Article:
The Republican Revolution of 1994 helped party candidates score an unprecedented six of the state's nine seats in the U.S. House of Representatives. In Washington's 5th congressional district Republican George Nethercutt unseated Tom Foley, the incumbent Speaker of the United States House of Representatives. Foley's defeat marked the first time a sitting Speaker had been defeated in a reelection in 132 years. Another Republican elevated to national office as a result of the 1994 elections was Jack Metcalf. Described by The Seattle Times as "the vestige of a certain place the Northwest used to be," Metcalf typified the unconventional characteristics for which Washington Republicans had previously been known. One of the few Republicans in the late 1990s endorsed by organized labor, Metcalf blended fiscal conservatism with environmental advocacy, working with the anti-whaling group Sea Shepherd Conservation Society and sponsoring an abortive effort to require labeling of genetically modified foods.
The Washington state Republican party has, in recent years, struggled with internal divisions between its historic core of social liberals and a strengthening contingent of religious conservatives. The party's 1996 gubernatorial candidate, paleoconservative Ellen Craswell, won the Republican nomination by only a slim margin before being soundly defeated in the general election by Democrat Gary Locke. Craswell would ultimately quit the party to help form the American Heritage Party. Concerns about increasing social conservatism in the party led state legislators Fred Jarrett and Rodney Tom to drop their Republican affiliation in the late 2000s and join the Democratic Party.
The party has had most success in holding the office of Secretary of State of Washington, which its candidates have won continuously since 1964. Eastern Washington is considered a stronghold of the party. Republican candidates have also performed well in the eastern half of King County and in Seattle's affluent Madison Park neighborhood.
Among the largest recent financial backers of the party's activities are the National Electrical Contractors Association, Kemper Holdings, Microsoft, real estate developer Clyde Holland, and investor Richard Alvord (Alvord's parents, meanwhile, are Democratic Party benefactors).
After the 2020 Washington gubernatorial election, despite Jay Inslee's large margin of victory, Republican candidate Loren Culp refused to concede his loss and gave no concession speech, while making unsubstantiated claims of voting fraud. After Joe Biden defeated Donald Trump in the 2020 presidential election, state Republicans were divided over Trump's false claims of election fraud, with some rejecting or embracing the claims. In the aftermath, some Republicans and county chapters have spread misinformation and conspiracy theories over the 2020 election. There has also been reports of a Republican lawmaker proclaiming to "prepare for war" and advocate for others to join following the 2020 election.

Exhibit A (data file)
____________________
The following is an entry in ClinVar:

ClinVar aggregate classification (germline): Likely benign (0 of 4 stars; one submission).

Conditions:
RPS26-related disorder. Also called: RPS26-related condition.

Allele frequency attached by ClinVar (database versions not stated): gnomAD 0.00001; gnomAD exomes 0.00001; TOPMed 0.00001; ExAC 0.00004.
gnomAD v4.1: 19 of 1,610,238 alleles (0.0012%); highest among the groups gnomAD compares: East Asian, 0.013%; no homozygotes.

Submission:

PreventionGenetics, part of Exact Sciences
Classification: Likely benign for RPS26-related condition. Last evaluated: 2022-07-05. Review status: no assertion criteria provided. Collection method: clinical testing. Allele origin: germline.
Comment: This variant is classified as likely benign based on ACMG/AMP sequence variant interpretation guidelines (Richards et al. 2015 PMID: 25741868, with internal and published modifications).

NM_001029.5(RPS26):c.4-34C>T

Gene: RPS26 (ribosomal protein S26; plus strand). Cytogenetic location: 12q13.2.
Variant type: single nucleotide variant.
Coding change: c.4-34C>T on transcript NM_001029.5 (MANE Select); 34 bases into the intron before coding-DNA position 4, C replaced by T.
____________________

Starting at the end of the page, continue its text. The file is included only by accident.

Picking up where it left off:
Factions and affiliated groupsEdit
The Washington College Republican Federation has College Republicans chapters at 10 of the state's colleges and universities. Past members of the University of Washington chapter of the group have included former gubernatorial candidate John Carlson, and former state party chairmen Kirby Wilbur and Luke Esser.
An independent pressure group founded in 1990, Mainstream Republicans of Washington, advances efforts to moderate Republican policies and recruit centrist candidates. The group's members include state legislators Gary Alexander, Steve Litzow, and Hans Zeiger.
In 2005 an organization of Republican attorneys and former elected officials, the Constitutional Law PAC, was formed to advocate in state judicial elections. The current head of that organization is former U.S. Senator Slade Gorton.
Though officially non-partisan, the Olympia-based think tank Evergreen Freedom Foundation has been connected with Republican candidates and causes. When former state Auditor Brian Sonntag, a Democrat, joined the foundation as an adviser in 2013, Washington State Democratic Party chair Dwight Pelz declared Sonntag was no longer a Democrat and called on him to "pay your dues to the Republican party."
Current elected officialsEdit
The Washington State Republican Party control one of the eight partisan elected statewide offices and holds a minority three of the state's 10 seats in the U.S. House of Representatives. Republicans are the minority in the Washington Senate and Washington House of Representatives.